Asian Football - No end yet to the remarkable rise of Western Sydney

The story of Western Sydney Wanderers's debut season does not yet have the requisite happy ending to qualify fully as a fairytale but for sheer improbability it would be hard to match in club football anywhere in the world.

Asian Football - Western Sydney reach A-League final in debut season

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Tony Popovic as Crystal Palace first team coach in 2012 (PA)

A little over a year ago when the club's birth as a new A-League team was hurriedly announced by Football Federation Australia, it had no name, no club colours, no coach, no players and no fans.

On Friday, having already collected the Premier's Plate by leading the standings at the end of the season, the Wanderers take on the Brisbane Roar in the semi-finals of the championship play-offs.

Unbeaten in 12 matches, the Wanderers will face the defending champions at the Parramatta Stadium they have turned into a 21,500-capacity fortress, complete with fans who have already become a byword for passionate support in Australia.

Anyone looking for the driving force behind the remarkable rise would not have to look far beyond Tony Popovic, a former central defender who played 144 times for Crystal Palace.

The former Socceroo quit his assistant's role at Selhurst Park to return home and take up his first head coaching role, charged with transforming a bunch of out-of-contract players topped off by marquee signing Shinji Ono into a team.

After a slow start, they got their first goal and first win in their fourth match but by January were embarking on a run of 10 successive wins which took them to the brink of their first silverware.

"When we got together, we didn't just want to make up the numbers and as the season progressed, the players have grown in confidence," Popovic told Reuters at the club's training ground this week.

"Their quality showed in our run of 10 consecutive wins, which is difficult to do anywhere in the world. We're pleased with the way the team has progressed as a whole and the players still want more, and we're hoping to finish it off."

Although Popovic has been careful to share the plaudits around, his players have lavished praise on their coach with former Japan playmaker Ono describing him as "the best" he has played for.

"I've found a great leader here in Popovic. He's changed my game by leaps and bounds," central defender Nikolai Topor-Stanley said at training.

"It's all about the small details he never overlooks that really make the difference. I think it's taken me seven years as a professional footballer to really understand what is truly meant by that."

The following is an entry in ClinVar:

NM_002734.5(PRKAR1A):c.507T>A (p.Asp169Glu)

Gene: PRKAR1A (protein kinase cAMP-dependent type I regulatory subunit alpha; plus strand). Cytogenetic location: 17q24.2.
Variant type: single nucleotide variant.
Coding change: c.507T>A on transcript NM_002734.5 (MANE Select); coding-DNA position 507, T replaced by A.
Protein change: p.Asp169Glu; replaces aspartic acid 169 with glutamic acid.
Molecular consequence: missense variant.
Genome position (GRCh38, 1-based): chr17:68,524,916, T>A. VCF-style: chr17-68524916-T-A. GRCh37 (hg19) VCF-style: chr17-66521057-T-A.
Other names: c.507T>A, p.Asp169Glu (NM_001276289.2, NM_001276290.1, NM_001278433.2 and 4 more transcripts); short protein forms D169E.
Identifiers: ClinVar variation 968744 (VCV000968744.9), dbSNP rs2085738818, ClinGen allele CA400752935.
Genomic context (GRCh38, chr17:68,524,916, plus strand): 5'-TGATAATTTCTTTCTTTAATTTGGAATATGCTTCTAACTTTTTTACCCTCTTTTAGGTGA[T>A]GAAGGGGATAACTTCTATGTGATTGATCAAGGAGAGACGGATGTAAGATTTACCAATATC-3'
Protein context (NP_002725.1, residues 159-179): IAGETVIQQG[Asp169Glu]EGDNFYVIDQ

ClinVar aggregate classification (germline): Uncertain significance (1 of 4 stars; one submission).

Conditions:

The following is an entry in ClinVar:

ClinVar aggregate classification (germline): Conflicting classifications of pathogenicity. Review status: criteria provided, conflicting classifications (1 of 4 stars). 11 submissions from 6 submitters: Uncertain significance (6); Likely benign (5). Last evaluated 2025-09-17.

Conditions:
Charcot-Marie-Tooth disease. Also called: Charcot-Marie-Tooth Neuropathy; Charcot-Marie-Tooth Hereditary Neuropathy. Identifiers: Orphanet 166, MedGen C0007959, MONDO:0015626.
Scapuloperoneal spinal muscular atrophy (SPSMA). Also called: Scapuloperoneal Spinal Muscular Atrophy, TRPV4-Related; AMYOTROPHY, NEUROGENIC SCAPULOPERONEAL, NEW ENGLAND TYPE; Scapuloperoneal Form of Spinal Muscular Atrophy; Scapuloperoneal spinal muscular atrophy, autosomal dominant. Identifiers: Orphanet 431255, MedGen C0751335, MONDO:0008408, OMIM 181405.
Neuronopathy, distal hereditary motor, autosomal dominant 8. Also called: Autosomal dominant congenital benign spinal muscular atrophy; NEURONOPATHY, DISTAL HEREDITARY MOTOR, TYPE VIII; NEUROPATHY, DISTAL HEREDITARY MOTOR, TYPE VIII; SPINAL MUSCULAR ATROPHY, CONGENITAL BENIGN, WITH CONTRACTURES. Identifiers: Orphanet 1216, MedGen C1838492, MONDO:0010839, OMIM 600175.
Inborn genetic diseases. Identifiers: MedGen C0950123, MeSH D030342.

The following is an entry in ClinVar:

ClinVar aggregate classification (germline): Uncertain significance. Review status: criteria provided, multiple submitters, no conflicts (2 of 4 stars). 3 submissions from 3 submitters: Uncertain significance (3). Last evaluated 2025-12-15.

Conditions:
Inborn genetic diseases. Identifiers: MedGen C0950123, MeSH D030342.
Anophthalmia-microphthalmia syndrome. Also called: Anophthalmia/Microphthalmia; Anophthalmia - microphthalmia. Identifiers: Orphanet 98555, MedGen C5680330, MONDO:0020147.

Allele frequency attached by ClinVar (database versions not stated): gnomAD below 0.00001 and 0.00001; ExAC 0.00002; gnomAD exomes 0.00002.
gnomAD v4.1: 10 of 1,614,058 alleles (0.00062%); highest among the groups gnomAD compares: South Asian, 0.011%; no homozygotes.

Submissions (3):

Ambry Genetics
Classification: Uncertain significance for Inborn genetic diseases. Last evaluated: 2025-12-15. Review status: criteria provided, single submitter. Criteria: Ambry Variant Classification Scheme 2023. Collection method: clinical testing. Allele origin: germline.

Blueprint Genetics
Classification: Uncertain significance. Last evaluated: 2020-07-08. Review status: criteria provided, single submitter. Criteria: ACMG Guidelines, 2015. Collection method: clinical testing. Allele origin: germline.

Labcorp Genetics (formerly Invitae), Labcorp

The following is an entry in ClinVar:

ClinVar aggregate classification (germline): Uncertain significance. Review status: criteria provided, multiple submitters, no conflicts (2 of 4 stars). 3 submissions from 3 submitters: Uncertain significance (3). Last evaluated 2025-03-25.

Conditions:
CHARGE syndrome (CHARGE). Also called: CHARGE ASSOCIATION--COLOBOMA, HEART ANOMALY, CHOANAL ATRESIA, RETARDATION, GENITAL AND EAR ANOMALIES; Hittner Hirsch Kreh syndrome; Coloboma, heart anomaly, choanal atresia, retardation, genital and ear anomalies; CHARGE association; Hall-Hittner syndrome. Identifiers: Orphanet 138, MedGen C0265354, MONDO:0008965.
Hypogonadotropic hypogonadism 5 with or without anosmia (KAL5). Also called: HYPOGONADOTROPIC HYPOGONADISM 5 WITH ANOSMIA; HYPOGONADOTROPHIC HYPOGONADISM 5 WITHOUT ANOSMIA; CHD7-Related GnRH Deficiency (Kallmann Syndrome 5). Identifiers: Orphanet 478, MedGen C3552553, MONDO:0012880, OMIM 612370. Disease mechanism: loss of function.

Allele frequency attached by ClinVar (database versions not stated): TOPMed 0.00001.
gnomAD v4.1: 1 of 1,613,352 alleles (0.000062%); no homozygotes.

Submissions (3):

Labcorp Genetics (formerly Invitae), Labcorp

The Wanderers were a gamble forced on the FFA by the demise of Gold Coast United which has paid rich dividends and helped the eight-year-old A-League to what chief executive Damien de Bohun describes as a "breakthrough" season.

"The Western Sydney Wanderers story has been a remarkable story but for the league more generally, we've seen crowds, broadcast figures and memberships all up by 20 percent," he said this week.

"The A-League has joined the mainstream of Australian sport."

Although the arrival of Italian Alessandro Del Piero and England's Emile Heskey have helped, Wanderers were particularly significant because of the club's position in the sprawling western suburbs of Australia's most populous city.

Far from the beachside suburbs and landmarks like the Opera House, the area is home to the majority of the city's population and a keenly-fought battleground for the country's major sports.

"Western Sydney is in many ways the heartland of Australian football, many of the great Australian players like Harry Kewell, Mark Schwarzer and Timmy Cahill came from here so it made perfect sense to have a team here," de Bohun told Reuters.

"The other thing that was clear is that football is the sport for all Australians - it's multi-cultural and appeals to everyone - and Western Sydney has a very strong multi-cultural diversity."

The club, part-funded by a government grant, was put together in just 146 days before the start of the season last October and discussions were held with Germany's Michael Ballack before Ono was signed.

Fan participation was an integral part of the plan from the start and forums were held around the area to consult on everything from team colours - red and black hoops - and the club's name.

The club's maiden victory was against the Roar in Brisbane - one of three wins this season against the team who have won the A-League title for the last two years - and confidence is high that their inaugural season will not end on Friday.

"It's been a fantastic journey, one that we've thoroughly enjoyed as a club but we don't want it to end just yet," Popovic added.

"Now is not the time to reflect but I'm sure at the end of the season we will enjoy our achievements."

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